New Chesterfield mum calls on drug company to offer 'life changing' medication for rare condition to all ages

A Chesterfield mum is urging a drug company to offer ‘life changing’ medication to those suffering from a rare, life-long genetic disorder regardless of their age.

Wednesday, 17th March 2021, 2:04 pm

Emily Carmichael’s son Oliver was diagnosed with Phenylketonuria (PKU) – an inherited disorder which prevents the body from breaking down amino acids which build protein and can potentially lead to brain damage – when he was five days old after a heel prick test.

The mum from Holme Hall has to feed her three month old 68ml of baby formula five times a day along with a supplement called Anamix Infant and once he is weaning he will be on a strict diet of low protein foods such as chips, broccoli and peas.

He will need to be weighed for him for the rest of life.

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Oliver Webster was diagnosed with PKU fooling a heel prick test.
Oliver Webster was diagnosed with PKU fooling a heel prick test.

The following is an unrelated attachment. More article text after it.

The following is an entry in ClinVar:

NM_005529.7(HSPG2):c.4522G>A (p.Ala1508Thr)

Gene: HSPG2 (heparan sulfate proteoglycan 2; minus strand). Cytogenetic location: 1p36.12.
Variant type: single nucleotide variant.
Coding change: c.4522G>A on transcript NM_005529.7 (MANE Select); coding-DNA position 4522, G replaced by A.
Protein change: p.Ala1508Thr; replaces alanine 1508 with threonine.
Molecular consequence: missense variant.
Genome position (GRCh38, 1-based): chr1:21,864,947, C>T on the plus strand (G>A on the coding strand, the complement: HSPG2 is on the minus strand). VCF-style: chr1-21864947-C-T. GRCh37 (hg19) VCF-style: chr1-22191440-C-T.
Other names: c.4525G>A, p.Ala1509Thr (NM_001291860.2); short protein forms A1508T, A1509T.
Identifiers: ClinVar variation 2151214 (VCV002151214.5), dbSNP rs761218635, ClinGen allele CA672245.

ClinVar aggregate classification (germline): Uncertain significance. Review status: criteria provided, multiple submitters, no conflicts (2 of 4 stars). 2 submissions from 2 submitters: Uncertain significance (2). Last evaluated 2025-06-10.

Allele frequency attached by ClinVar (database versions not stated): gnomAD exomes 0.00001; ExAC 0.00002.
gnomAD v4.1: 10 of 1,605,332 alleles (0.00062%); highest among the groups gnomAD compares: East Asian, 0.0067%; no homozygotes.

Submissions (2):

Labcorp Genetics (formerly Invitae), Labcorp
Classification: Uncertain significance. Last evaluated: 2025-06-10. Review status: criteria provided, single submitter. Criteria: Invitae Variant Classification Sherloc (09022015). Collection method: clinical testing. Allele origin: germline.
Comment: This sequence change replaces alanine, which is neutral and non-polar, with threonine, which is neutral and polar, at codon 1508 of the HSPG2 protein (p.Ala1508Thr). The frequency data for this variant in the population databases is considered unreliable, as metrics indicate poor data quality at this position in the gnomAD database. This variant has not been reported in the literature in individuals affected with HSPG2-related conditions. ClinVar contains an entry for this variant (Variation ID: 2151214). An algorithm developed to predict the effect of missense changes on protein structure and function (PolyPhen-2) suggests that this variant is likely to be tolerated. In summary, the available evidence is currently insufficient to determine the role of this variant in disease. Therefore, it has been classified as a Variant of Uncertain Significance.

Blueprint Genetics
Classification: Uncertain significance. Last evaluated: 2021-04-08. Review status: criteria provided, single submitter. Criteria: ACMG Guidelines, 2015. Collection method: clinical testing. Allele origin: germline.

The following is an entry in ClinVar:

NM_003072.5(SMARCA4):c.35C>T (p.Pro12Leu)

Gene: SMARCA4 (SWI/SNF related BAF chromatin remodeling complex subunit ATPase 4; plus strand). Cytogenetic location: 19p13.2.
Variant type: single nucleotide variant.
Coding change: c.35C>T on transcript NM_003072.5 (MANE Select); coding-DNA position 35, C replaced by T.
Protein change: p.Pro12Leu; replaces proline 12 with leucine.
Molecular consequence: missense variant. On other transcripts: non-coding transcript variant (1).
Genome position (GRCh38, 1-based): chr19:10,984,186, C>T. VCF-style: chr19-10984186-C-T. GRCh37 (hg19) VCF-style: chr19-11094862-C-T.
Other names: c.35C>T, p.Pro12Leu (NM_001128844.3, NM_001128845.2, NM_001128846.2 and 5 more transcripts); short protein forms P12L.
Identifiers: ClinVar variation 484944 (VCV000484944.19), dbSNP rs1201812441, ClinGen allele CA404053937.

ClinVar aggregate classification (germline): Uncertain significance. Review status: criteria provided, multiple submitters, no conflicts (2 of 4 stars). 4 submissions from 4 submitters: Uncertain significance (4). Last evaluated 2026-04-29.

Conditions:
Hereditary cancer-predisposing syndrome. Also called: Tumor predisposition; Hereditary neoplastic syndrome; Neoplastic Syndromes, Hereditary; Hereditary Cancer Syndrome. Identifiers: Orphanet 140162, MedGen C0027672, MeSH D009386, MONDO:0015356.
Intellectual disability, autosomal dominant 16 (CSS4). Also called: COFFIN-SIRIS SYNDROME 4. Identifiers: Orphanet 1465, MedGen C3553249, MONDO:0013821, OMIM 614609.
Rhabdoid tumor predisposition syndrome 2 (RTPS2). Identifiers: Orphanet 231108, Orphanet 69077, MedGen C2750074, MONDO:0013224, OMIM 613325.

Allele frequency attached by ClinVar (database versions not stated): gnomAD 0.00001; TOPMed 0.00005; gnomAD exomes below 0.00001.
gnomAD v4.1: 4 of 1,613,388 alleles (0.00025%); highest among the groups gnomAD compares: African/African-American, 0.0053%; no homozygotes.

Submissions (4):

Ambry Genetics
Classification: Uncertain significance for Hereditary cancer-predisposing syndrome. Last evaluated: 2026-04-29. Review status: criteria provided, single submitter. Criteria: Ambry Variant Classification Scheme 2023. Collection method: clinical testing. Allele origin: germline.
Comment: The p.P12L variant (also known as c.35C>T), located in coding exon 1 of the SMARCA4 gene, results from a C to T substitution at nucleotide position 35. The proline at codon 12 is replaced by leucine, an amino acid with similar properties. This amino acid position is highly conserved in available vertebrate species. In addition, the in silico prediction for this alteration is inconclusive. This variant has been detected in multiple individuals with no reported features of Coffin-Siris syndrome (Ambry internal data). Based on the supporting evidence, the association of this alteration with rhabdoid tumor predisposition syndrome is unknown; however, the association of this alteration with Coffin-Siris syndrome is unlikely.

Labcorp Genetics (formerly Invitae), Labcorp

However, the National Institute for Care and Excellence (NICE) recently approved a new drug called Kuvan for children under the age of 18 to help them digest more protein and enable them to have a better quality of life.

But the 27-year-old mum is urging the company to extend the drug to people of all ages.

Emily said: "At quite an important time in your life when you are 18 and to stop the drug is cruel - to allow someone to have a normal life right up until 18 and then say ‘we're going to take it off you now’.”

There is no guarantee everyone who suffers from PKU will have a positive response to Kuvan and NICE outlined in their public consultation that their decision to restrict the drug to children under 18 is to prevent irreversible brain damage.

The three month old is on special formula to regulate his protein.

The mum who works for the NHS’ 111 helpline is concerned her son would struggle to adjust, after living his life more ‘normally’.

She added: "PKU is not a very spoken about genetic disorder.

"The drug would help him lead a more normal life.”

Emily has launched a donation page to raise funds for charity NSPKU which raises awareness of the rare, life-long condition and is holding a virtual raffle on April 11 with prizes to win.

Oliver with his sister Harper.

Every £2.50 donated will qualify for a strip of tickets and be added into the draw.

His mother is calling on NICE to offer the new drug to all ages.

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